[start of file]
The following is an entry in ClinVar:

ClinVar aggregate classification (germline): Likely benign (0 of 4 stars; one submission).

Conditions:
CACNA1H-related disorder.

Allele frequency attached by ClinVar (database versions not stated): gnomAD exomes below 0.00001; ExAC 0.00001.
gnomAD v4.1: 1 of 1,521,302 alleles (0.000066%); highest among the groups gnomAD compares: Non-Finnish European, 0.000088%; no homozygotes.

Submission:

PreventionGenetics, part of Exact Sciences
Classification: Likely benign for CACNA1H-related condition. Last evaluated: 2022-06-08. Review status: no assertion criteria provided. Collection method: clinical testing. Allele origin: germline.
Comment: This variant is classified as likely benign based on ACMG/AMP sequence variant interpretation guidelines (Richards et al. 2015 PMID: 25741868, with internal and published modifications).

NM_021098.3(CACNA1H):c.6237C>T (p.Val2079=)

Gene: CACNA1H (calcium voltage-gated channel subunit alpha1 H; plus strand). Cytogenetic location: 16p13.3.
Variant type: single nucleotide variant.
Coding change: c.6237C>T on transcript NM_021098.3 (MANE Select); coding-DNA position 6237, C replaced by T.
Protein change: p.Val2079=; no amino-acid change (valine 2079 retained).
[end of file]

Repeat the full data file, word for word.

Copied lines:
The following is an entry in ClinVar:

ClinVar aggregate classification (germline): Likely benign (0 of 4 stars; one submission).

Conditions:
CACNA1H-related disorder.

Allele frequency attached by ClinVar (database versions not stated): gnomAD exomes below 0.00001; ExAC 0.00001.
gnomAD v4.1: 1 of 1,521,302 alleles (0.000066%); highest among the groups gnomAD compares: Non-Finnish European, 0.000088%; no homozygotes.

Submission:

PreventionGenetics, part of Exact Sciences
Classification: Likely benign for CACNA1H-related condition. Last evaluated: 2022-06-08. Review status: no assertion criteria provided. Collection method: clinical testing. Allele origin: germline.
Comment: This variant is classified as likely benign based on ACMG/AMP sequence variant interpretation guidelines (Richards et al. 2015 PMID: 25741868, with internal and published modifications).

NM_021098.3(CACNA1H):c.6237C>T (p.Val2079=)

Gene: CACNA1H (calcium voltage-gated channel subunit alpha1 H; plus strand). Cytogenetic location: 16p13.3.
Variant type: single nucleotide variant.
Coding change: c.6237C>T on transcript NM_021098.3 (MANE Select); coding-DNA position 6237, C replaced by T.
Protein change: p.Val2079=; no amino-acid change (valine 2079 retained).